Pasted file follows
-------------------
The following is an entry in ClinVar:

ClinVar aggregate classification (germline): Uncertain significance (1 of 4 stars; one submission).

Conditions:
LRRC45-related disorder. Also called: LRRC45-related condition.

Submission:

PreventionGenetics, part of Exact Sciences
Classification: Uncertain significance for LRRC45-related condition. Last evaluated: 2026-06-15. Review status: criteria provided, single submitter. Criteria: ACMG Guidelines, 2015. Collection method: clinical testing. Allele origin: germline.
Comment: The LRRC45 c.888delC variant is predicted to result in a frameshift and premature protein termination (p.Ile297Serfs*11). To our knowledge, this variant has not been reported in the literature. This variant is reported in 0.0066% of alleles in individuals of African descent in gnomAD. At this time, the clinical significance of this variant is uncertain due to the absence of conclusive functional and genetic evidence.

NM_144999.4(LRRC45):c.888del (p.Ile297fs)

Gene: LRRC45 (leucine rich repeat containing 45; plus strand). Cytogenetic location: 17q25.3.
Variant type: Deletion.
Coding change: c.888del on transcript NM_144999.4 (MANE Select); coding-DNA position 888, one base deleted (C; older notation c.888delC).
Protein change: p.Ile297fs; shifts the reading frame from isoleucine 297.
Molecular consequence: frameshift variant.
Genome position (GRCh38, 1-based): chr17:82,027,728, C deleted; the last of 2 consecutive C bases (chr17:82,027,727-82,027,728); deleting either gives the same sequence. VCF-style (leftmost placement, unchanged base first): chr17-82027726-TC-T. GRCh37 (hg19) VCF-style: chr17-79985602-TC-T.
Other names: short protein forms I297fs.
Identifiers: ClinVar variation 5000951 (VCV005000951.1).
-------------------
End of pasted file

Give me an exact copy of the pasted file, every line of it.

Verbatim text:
The following is an entry in ClinVar:

ClinVar aggregate classification (germline): Uncertain significance (1 of 4 stars; one submission).

Conditions:
LRRC45-related disorder. Also called: LRRC45-related condition.

Submission:

PreventionGenetics, part of Exact Sciences
Classification: Uncertain significance for LRRC45-related condition. Last evaluated: 2026-06-15. Review status: criteria provided, single submitter. Criteria: ACMG Guidelines, 2015. Collection method: clinical testing. Allele origin: germline.
Comment: The LRRC45 c.888delC variant is predicted to result in a frameshift and premature protein termination (p.Ile297Serfs*11). To our knowledge, this variant has not been reported in the literature. This variant is reported in 0.0066% of alleles in individuals of African descent in gnomAD. At this time, the clinical significance of this variant is uncertain due to the absence of conclusive functional and genetic evidence.

NM_144999.4(LRRC45):c.888del (p.Ile297fs)

Gene: LRRC45 (leucine rich repeat containing 45; plus strand). Cytogenetic location: 17q25.3.
Variant type: Deletion.
Coding change: c.888del on transcript NM_144999.4 (MANE Select); coding-DNA position 888, one base deleted (C; older notation c.888delC).
Protein change: p.Ile297fs; shifts the reading frame from isoleucine 297.
Molecular consequence: frameshift variant.
Genome position (GRCh38, 1-based): chr17:82,027,728, C deleted; the last of 2 consecutive C bases (chr17:82,027,727-82,027,728); deleting either gives the same sequence. VCF-style (leftmost placement, unchanged base first): chr17-82027726-TC-T. GRCh37 (hg19) VCF-style: chr17-79985602-TC-T.
Other names: short protein forms I297fs.
Identifiers: ClinVar variation 5000951 (VCV005000951.1).